Secondly, according to the program proposed here, one could arrive at a transition government which would begin this program. This way, while the political world prepares general elections, a transition government would concentrate its attention on the social and economic crisis, with a group of people who would not compete electorally. That is, we are speaking of two to three years, because it is not just about Chávez, but the political forces have to be recomposed. General elections would be necessary that reflect the real correlation of forces in the country. But this is something very difficult, because the society, unlike what most people think, is very depoliticized, it is more visceral than political. This makes it much more difficult for any type of negotiation or agreement. Practically, the people who are in the hard poles of confrontation do not make policy, they wage war; they have not resorted to arms, but what they are doing is to develop a strategy for how they can squash their enemy. We are not in a space where everybody can coexist.
In this sense, and keeping in mind the death of cardinal Velasco, who was directly involved in the coup of the 11th of April, could the Church play a proactive role?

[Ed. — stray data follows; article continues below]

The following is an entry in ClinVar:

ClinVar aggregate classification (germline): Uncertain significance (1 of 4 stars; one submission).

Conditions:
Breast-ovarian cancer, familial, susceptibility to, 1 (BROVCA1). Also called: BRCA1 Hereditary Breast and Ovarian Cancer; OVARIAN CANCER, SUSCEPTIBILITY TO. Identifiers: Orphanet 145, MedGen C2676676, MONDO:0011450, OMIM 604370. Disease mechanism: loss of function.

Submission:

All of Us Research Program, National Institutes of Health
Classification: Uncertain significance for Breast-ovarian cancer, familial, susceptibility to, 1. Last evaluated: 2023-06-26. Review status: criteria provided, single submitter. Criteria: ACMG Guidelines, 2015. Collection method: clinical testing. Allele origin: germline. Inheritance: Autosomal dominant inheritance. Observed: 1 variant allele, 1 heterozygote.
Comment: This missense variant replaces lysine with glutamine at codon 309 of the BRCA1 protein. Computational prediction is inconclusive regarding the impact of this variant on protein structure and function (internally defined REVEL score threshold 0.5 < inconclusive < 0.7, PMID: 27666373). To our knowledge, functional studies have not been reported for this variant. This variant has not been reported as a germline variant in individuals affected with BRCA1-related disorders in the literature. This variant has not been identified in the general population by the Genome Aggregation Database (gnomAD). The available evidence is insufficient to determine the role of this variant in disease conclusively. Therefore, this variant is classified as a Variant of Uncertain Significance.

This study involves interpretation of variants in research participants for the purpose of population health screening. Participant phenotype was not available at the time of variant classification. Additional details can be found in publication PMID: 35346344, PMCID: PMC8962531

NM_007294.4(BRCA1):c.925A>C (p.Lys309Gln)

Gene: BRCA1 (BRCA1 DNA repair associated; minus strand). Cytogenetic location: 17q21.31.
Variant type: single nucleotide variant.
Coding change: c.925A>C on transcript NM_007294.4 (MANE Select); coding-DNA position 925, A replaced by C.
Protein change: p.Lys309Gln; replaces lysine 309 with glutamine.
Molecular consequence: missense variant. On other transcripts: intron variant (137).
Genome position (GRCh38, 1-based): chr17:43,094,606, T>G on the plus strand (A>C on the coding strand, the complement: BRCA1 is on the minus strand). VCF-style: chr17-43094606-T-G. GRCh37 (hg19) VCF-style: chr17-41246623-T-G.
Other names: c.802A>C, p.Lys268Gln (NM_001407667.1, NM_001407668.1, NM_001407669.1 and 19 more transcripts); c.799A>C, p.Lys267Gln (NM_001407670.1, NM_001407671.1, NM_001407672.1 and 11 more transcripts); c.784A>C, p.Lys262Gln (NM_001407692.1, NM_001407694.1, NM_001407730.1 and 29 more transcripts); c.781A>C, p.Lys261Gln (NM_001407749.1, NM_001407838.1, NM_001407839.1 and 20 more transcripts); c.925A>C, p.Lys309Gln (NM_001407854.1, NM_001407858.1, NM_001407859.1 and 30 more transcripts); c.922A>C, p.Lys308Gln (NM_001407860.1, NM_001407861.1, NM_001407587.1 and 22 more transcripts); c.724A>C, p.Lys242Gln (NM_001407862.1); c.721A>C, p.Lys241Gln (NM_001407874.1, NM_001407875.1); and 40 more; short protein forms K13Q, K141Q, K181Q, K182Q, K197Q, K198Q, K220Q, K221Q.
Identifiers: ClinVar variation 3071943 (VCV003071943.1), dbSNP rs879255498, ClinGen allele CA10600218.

I have the impression that the institutional hierarchy of the Church does not have the capacity for convoking nor for mediation. It was seen as being very involved in the confrontations of the past with very important figures – such as you have mentioned, like the Cardinal – and it is internally very divided. At this moment, the Episcopal Conference does not have the authority to call for a national dialogue, although it can very well participate. To the extent that the Church concentrates its forces on the social crisis, it can recover its role and its authority, so as to summon other sectors. But the confrontational poles do everything possible to asphyxiate it with their struggles. Just as the pole opposed to Chávez has its greatest force in mass media, then a word from a priest or bishop, insignificant from the point of view of what the Church is as a whole, becomes the voice of the Church. Then he is perceived by the other side as taking an opposing view.
Speaking of the media, what is your opinion of the controversial Law of Social Responsibility in Radio and Television?